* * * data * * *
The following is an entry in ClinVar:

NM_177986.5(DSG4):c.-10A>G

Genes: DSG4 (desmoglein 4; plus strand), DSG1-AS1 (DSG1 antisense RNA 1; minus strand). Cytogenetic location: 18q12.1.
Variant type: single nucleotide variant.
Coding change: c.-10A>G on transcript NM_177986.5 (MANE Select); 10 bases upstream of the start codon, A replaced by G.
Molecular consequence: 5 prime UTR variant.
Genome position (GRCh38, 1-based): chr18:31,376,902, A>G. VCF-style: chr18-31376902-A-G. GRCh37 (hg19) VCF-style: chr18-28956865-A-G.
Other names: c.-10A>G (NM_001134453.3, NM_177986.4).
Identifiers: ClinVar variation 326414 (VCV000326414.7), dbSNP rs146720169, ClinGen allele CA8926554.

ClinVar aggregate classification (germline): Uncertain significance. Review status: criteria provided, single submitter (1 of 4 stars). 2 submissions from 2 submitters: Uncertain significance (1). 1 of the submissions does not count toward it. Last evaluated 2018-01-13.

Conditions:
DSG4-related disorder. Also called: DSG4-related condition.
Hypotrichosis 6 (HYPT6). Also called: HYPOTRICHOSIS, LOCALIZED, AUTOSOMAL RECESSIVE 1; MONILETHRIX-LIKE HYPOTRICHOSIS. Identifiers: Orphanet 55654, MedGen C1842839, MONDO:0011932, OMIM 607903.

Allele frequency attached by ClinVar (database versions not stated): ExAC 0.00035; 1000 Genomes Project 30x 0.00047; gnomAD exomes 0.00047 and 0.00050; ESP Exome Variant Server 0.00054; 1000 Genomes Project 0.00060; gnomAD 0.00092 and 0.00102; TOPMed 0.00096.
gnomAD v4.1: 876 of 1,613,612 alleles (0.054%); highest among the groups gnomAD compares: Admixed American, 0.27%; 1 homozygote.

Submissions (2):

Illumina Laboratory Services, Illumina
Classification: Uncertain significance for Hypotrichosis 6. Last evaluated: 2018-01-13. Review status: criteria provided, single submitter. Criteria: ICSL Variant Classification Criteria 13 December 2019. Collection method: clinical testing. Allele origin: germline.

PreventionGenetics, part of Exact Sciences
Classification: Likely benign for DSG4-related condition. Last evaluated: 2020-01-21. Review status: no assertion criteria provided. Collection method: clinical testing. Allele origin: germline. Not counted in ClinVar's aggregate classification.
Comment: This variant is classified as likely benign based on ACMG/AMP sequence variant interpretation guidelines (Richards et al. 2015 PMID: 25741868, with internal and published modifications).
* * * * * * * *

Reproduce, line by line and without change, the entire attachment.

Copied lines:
The following is an entry in ClinVar:

NM_177986.5(DSG4):c.-10A>G

Genes: DSG4 (desmoglein 4; plus strand), DSG1-AS1 (DSG1 antisense RNA 1; minus strand). Cytogenetic location: 18q12.1.
Variant type: single nucleotide variant.
Coding change: c.-10A>G on transcript NM_177986.5 (MANE Select); 10 bases upstream of the start codon, A replaced by G.
Molecular consequence: 5 prime UTR variant.
Genome position (GRCh38, 1-based): chr18:31,376,902, A>G. VCF-style: chr18-31376902-A-G. GRCh37 (hg19) VCF-style: chr18-28956865-A-G.
Other names: c.-10A>G (NM_001134453.3, NM_177986.4).
Identifiers: ClinVar variation 326414 (VCV000326414.7), dbSNP rs146720169, ClinGen allele CA8926554.

ClinVar aggregate classification (germline): Uncertain significance. Review status: criteria provided, single submitter (1 of 4 stars). 2 submissions from 2 submitters: Uncertain significance (1). 1 of the submissions does not count toward it. Last evaluated 2018-01-13.

Conditions:
DSG4-related disorder. Also called: DSG4-related condition.
Hypotrichosis 6 (HYPT6). Also called: HYPOTRICHOSIS, LOCALIZED, AUTOSOMAL RECESSIVE 1; MONILETHRIX-LIKE HYPOTRICHOSIS. Identifiers: Orphanet 55654, MedGen C1842839, MONDO:0011932, OMIM 607903.

Allele frequency attached by ClinVar (database versions not stated): ExAC 0.00035; 1000 Genomes Project 30x 0.00047; gnomAD exomes 0.00047 and 0.00050; ESP Exome Variant Server 0.00054; 1000 Genomes Project 0.00060; gnomAD 0.00092 and 0.00102; TOPMed 0.00096.
gnomAD v4.1: 876 of 1,613,612 alleles (0.054%); highest among the groups gnomAD compares: Admixed American, 0.27%; 1 homozygote.

Submissions (2):

Illumina Laboratory Services, Illumina
Classification: Uncertain significance for Hypotrichosis 6. Last evaluated: 2018-01-13. Review status: criteria provided, single submitter. Criteria: ICSL Variant Classification Criteria 13 December 2019. Collection method: clinical testing. Allele origin: germline.

PreventionGenetics, part of Exact Sciences
Classification: Likely benign for DSG4-related condition. Last evaluated: 2020-01-21. Review status: no assertion criteria provided. Collection method: clinical testing. Allele origin: germline. Not counted in ClinVar's aggregate classification.
Comment: This variant is classified as likely benign based on ACMG/AMP sequence variant interpretation guidelines (Richards et al. 2015 PMID: 25741868, with internal and published modifications).